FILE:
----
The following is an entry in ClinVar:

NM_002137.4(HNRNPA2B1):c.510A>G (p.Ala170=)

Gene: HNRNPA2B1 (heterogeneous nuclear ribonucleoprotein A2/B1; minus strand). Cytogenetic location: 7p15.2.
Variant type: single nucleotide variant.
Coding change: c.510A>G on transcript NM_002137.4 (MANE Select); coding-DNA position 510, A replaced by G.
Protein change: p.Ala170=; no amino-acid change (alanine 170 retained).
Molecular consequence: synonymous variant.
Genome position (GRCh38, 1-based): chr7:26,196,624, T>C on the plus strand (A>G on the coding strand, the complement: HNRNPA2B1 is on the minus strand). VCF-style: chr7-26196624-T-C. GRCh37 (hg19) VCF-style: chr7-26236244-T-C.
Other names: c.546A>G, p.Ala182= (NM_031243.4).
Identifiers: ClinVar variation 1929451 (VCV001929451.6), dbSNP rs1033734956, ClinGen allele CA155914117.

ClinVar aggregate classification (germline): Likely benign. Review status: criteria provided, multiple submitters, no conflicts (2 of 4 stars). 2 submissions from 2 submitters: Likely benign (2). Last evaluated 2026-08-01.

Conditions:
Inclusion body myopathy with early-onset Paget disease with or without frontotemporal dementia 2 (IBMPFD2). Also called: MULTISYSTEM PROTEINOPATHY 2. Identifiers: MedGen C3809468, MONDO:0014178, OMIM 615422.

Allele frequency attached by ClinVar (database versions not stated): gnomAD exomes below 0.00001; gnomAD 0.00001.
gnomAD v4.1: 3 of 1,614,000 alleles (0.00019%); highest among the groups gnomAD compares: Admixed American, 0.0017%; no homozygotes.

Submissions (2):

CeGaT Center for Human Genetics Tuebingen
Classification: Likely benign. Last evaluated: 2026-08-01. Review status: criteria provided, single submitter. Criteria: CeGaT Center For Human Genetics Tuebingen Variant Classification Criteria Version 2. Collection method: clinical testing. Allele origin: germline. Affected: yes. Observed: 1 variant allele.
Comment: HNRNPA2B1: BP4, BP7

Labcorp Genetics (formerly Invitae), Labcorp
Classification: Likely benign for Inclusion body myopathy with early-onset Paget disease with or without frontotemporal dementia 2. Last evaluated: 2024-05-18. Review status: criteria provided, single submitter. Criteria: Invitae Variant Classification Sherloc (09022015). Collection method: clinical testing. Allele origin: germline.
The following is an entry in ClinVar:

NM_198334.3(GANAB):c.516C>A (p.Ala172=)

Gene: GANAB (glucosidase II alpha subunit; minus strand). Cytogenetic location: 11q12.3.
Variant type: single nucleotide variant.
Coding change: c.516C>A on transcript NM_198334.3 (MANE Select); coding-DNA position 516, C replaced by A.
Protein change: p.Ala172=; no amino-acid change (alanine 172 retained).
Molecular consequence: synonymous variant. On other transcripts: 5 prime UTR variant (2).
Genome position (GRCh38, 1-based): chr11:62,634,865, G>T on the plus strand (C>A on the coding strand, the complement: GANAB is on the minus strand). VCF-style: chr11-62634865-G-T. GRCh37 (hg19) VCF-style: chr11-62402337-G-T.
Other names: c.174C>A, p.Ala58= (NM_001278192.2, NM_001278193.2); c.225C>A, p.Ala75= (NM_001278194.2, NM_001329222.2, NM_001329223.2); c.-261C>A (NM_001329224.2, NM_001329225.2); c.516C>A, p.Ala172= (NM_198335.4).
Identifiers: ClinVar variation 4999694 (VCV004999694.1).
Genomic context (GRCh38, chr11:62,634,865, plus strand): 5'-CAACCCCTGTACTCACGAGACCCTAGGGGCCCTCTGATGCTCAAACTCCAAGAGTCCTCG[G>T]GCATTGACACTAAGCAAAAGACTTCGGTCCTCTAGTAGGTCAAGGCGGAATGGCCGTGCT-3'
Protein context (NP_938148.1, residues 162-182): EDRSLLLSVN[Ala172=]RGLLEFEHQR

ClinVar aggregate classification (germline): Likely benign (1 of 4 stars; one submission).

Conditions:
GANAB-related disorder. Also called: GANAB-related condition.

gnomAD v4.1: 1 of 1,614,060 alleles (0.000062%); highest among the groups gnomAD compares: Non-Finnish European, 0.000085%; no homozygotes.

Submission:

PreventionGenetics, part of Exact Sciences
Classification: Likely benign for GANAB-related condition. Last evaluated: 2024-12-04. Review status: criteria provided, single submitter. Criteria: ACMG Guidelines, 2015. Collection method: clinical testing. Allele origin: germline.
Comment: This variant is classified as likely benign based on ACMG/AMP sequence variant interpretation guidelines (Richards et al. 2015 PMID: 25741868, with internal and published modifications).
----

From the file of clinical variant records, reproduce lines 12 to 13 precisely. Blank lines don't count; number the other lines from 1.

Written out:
Conditions:
Inclusion body myopathy with early-onset Paget disease with or without frontotemporal dementia 2 (IBMPFD2). Also called: MULTISYSTEM PROTEINOPATHY 2. Identifiers: MedGen C3809468, MONDO:0014178, OMIM 615422.